Posterior shin splints occur when you damage the posterior tibial muscles in the inside back of your lower leg. Some very good bicycle racers develop painful shin splints on the front inside of the lower legs when they try to train for triathlons. In a triathlon, you compete in three events: running, cycling and swimming. They have to stop running until they can run without feeling pain.
Bicycle riding develops very strong upper leg muscles because you pedal with your knees and hips. It does not stress your lower leg muscles much. Running stresses mostly your lower leg muscles. When you run, you land on your heels and raise yourself up on your toes with the calf muscles in the back and the posterior tibial muscles on the inside back part of your lower leg. So your upper leg muscles can handle the stress of running very easily, but your lower leg muscles are not strong enough and you tore them.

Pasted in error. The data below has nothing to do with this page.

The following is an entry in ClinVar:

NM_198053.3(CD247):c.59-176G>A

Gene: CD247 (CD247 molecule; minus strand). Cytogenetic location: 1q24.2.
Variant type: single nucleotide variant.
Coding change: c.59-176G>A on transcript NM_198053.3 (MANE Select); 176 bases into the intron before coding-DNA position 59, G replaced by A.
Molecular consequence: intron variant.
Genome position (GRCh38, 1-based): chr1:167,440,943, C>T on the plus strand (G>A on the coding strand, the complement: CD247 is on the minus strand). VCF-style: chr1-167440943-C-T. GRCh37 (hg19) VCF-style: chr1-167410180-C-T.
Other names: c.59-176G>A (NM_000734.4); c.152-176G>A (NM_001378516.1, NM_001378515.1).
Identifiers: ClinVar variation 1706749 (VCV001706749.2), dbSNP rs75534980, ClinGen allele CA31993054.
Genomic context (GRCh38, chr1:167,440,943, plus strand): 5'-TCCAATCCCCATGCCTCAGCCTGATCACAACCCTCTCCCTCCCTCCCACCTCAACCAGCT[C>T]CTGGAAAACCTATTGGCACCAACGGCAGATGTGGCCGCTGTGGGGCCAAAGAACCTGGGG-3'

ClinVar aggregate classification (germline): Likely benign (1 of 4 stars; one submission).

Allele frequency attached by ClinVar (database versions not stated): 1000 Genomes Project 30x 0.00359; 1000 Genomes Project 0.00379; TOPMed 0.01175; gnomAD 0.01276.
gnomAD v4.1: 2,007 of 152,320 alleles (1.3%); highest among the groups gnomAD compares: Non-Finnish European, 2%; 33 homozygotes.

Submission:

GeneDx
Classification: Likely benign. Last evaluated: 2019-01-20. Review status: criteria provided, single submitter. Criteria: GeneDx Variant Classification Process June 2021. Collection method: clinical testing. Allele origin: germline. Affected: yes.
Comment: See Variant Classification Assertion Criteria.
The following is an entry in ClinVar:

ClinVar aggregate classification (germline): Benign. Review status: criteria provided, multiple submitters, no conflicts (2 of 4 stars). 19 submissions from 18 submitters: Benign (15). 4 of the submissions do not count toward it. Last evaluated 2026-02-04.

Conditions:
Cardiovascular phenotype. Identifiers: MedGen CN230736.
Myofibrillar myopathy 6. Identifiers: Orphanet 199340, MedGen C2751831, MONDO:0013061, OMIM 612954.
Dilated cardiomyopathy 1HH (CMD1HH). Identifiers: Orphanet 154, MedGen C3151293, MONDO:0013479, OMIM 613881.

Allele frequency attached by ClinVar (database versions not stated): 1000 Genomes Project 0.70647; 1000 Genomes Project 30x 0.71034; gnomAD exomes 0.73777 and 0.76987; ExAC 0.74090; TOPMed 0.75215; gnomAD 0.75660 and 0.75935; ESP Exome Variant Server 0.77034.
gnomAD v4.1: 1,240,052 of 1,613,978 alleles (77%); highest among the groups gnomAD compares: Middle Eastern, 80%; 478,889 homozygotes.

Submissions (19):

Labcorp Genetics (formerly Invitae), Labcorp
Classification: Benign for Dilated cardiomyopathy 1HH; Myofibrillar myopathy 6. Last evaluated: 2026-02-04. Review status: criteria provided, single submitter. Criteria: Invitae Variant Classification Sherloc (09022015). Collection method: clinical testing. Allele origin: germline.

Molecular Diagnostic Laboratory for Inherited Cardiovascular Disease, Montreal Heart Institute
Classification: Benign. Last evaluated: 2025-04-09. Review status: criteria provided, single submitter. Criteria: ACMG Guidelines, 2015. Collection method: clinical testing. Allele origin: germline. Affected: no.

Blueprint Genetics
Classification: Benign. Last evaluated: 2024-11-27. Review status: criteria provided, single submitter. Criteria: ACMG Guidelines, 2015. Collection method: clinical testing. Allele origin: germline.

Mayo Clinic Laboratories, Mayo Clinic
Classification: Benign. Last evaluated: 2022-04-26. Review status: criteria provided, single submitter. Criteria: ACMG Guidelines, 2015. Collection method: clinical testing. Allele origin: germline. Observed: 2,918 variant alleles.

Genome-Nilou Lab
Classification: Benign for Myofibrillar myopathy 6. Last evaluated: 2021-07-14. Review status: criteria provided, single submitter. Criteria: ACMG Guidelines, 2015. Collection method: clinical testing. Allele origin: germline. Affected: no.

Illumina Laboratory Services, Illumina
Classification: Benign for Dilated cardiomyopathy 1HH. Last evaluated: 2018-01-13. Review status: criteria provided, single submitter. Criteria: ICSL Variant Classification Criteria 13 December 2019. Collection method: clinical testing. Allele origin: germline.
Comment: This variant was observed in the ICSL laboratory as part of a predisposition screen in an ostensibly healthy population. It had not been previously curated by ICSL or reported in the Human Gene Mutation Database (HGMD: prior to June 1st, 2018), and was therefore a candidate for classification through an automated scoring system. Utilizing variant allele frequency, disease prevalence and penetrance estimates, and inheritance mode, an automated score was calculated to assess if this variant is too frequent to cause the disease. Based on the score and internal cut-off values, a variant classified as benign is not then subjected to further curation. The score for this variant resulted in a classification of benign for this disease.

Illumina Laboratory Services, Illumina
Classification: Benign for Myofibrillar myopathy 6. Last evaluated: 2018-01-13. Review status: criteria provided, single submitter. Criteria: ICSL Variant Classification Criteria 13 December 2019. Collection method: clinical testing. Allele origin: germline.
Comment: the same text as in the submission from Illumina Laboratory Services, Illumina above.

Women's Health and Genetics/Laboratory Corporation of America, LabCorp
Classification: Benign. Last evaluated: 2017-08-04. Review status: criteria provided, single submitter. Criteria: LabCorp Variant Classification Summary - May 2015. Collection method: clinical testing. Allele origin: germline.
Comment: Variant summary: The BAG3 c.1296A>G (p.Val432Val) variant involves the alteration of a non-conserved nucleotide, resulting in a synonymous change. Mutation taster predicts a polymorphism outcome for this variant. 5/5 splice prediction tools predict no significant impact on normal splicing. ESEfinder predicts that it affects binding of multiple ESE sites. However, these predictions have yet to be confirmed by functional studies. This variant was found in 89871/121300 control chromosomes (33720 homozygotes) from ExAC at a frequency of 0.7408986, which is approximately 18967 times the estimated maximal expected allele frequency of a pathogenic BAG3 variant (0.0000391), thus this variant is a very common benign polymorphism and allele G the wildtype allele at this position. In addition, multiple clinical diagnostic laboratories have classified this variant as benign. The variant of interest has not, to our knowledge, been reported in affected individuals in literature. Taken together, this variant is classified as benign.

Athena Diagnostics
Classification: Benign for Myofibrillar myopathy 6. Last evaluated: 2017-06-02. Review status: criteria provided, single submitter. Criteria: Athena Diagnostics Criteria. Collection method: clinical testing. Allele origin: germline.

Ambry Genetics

Once a runner develops shin splints, he or she has to stop running to let the muscle and tendon injury heal. A bicycle rider has to go back to the bike. When he can run without hurting, he should try to run on one day and cycle on the next and stop running immediately when he feels pain in his lower leg. When he can run for 30 minutes without feeling pain, he can start training again by adding fast runs. In the future, he should not run very fast more often than every other day or twice a week.